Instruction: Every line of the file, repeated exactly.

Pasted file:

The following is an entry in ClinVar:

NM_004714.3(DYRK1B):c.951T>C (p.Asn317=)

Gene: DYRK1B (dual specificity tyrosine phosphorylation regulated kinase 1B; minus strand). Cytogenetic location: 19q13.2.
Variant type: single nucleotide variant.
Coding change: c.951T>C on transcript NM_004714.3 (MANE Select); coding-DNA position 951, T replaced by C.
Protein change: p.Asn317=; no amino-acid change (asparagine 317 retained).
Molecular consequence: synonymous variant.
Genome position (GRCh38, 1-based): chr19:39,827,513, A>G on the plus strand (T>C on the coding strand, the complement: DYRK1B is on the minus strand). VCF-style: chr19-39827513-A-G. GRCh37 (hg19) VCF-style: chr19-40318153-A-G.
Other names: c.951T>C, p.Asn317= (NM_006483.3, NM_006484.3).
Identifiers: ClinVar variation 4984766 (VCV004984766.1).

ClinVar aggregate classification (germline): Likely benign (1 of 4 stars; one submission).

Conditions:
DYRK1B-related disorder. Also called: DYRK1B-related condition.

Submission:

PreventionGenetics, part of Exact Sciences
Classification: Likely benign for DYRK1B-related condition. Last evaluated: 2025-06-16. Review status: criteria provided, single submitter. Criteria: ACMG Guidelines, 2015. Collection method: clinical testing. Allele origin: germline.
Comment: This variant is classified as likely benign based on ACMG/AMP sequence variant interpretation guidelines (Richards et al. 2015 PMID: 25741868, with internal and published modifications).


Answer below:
The following is an entry in ClinVar:

NM_004714.3(DYRK1B):c.951T>C (p.Asn317=)

Gene: DYRK1B (dual specificity tyrosine phosphorylation regulated kinase 1B; minus strand). Cytogenetic location: 19q13.2.
Variant type: single nucleotide variant.
Coding change: c.951T>C on transcript NM_004714.3 (MANE Select); coding-DNA position 951, T replaced by C.
Protein change: p.Asn317=; no amino-acid change (asparagine 317 retained).
Molecular consequence: synonymous variant.
Genome position (GRCh38, 1-based): chr19:39,827,513, A>G on the plus strand (T>C on the coding strand, the complement: DYRK1B is on the minus strand). VCF-style: chr19-39827513-A-G. GRCh37 (hg19) VCF-style: chr19-40318153-A-G.
Other names: c.951T>C, p.Asn317= (NM_006483.3, NM_006484.3).
Identifiers: ClinVar variation 4984766 (VCV004984766.1).

ClinVar aggregate classification (germline): Likely benign (1 of 4 stars; one submission).

Conditions:
DYRK1B-related disorder. Also called: DYRK1B-related condition.

Submission:

PreventionGenetics, part of Exact Sciences
Classification: Likely benign for DYRK1B-related condition. Last evaluated: 2025-06-16. Review status: criteria provided, single submitter. Criteria: ACMG Guidelines, 2015. Collection method: clinical testing. Allele origin: germline.
Comment: This variant is classified as likely benign based on ACMG/AMP sequence variant interpretation guidelines (Richards et al. 2015 PMID: 25741868, with internal and published modifications).